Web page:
Marriage equality wasn’t supposed to be one of Congress’ legislative priorities this year. After all, it’s been seven years since the U.S. Supreme Court issued its landmark Obergefell v. Hodges ruling, at which point the larger debate came to an end.
Or so we thought.
Justice Clarence Thomas wrote a concurring opinion last month in which he said the marriage equality ruling, among others, was “demonstrably erroneous” and should be “reconsidered.” Two Republican state parties approved new policy platforms denouncing same-sex marriage. Sen. Ted Cruz used his podcast to insist the Supreme Court’s Obergefell ruling was “clearly wrong.”
And so, House Democrats decided it was time to protect a civil right that wasn’t supposed to be in jeopardy. NBC News reported:
The House passed the Respect For Marriage Act Tuesday to codify legal same-sex marriage nationwide, fearing that the conservative majority on the Supreme Court will rescind the right after it overturned Roe v. Wade last month.... The bill would repeal the Defense of Marriage Act of 1996, enshrine legal same-sex marriage for the purposes of federal law, and add legal protections for married couples of the same sex.
The final outcome was not close: The Respect For Marriage Act passed 267 to 157. Ahead of the vote, Republican leaders did not whip their members — that is, they did not give any partisan instructions about how lawmakers should vote — which made it easier for 47 GOP representatives to vote with a unanimous Democratic majority.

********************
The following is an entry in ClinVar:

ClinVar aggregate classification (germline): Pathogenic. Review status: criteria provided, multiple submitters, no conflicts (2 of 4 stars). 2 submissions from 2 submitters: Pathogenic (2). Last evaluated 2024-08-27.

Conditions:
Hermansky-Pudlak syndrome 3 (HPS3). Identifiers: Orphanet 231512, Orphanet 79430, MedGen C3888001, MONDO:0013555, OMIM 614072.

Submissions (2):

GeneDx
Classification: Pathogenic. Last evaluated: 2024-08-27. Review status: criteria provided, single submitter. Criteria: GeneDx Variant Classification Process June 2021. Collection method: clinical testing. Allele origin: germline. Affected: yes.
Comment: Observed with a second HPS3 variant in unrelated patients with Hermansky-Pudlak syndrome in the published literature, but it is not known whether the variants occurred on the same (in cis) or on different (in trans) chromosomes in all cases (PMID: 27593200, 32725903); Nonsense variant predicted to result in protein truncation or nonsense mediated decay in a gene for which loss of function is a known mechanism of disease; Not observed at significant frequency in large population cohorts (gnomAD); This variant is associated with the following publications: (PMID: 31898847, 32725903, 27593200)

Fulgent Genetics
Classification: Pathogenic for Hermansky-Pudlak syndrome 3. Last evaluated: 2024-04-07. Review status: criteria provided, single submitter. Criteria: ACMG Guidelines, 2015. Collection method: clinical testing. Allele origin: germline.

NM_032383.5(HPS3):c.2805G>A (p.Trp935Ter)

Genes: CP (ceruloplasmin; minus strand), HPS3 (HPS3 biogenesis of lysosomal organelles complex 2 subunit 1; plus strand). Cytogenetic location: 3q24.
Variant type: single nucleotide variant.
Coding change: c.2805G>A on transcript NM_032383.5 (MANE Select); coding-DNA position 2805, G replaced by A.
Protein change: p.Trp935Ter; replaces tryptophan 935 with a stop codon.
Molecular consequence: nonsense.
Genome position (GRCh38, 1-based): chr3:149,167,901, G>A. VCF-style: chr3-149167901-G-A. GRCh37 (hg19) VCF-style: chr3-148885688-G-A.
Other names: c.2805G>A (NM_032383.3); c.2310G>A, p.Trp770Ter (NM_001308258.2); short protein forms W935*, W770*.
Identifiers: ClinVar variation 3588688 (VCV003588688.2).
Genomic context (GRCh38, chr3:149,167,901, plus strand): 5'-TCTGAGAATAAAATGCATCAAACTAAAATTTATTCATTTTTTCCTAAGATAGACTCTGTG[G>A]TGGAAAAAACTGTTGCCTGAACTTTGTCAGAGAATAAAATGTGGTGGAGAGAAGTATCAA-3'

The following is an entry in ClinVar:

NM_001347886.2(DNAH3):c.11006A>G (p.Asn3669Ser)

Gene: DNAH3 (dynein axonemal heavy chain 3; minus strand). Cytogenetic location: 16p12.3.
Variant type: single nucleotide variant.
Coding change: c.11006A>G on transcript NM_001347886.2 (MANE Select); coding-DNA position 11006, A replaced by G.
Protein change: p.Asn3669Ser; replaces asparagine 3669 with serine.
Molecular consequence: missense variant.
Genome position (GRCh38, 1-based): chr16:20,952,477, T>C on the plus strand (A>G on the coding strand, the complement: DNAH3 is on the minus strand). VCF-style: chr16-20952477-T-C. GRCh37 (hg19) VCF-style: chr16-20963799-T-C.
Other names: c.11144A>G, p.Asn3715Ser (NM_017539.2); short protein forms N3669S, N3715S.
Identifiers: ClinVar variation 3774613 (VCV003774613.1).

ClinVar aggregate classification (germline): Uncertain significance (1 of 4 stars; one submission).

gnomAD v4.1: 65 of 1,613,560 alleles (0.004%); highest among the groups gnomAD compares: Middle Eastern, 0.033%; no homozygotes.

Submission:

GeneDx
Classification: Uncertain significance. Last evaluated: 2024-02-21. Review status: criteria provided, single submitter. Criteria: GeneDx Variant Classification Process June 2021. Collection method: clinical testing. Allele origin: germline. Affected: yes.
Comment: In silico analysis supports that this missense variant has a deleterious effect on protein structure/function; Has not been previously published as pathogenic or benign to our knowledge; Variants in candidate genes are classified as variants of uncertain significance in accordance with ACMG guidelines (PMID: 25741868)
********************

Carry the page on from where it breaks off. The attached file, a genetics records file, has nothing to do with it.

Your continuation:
As a matter of Legislative Tactics 101, parties often look for issues that unite their members while dividing their opponents. Yesterday offered a classic example of the phenomenon: Every Democrat endorsed the Respect For Marriage Act, while Republicans were split. Even the GOP leadership was divided: Of the top four Republicans in the chamber, two voted for the bill, while two voted against it.
In the Bush/Cheney era, marriage equality was a wedge issue for the GOP. As it turns out, it’s still a wedge issue, but now it’s Democrats who are using it to their advantage.
For civil rights proponents, there’s room for debate about whether the 47 Republican votes represents good news or bad. On the one hand, nearly four dozen Republicans broke ranks, ignored the wishes of the party’s socially conservative base, and voted to codify marriage equality in federal law. For a party that was prepared to literally amend the U.S. Constitution to prohibit marriage equality in the not-too-distant past, this could — and perhaps should — be seen as significant progress.
On the other hand, it’s 2022, marriage equality has been widely embraced by the American mainstream, and roughly three-quarters of the House Republican conference still, even now, can’t bring itself to vote for a measure that would protect a basic American freedom.
Indeed, away from Capitol Hill, a majority of GOP voters support marriage equality. And yet, in the House of Representatives, congressional Republicans voted no anyway.
The bill now heads to the Senate where it will, of course, face a Republican filibuster. It’s tough to predict with confidence what the outcome might be, though final passage is at least possible: A fourth of the House GOP voted for the legislation, and if a similar proportion of Senate Republicans support it in the upper chamber, that would create a filibuster-proof majority.
As a strategic matter, it’s a political dynamic Democrats could exploit either way: If the bill passes, the party will have another bipartisan election-year victory. If Republicans derail it, this becomes another election-year example of the GOP being far from the American mainstream.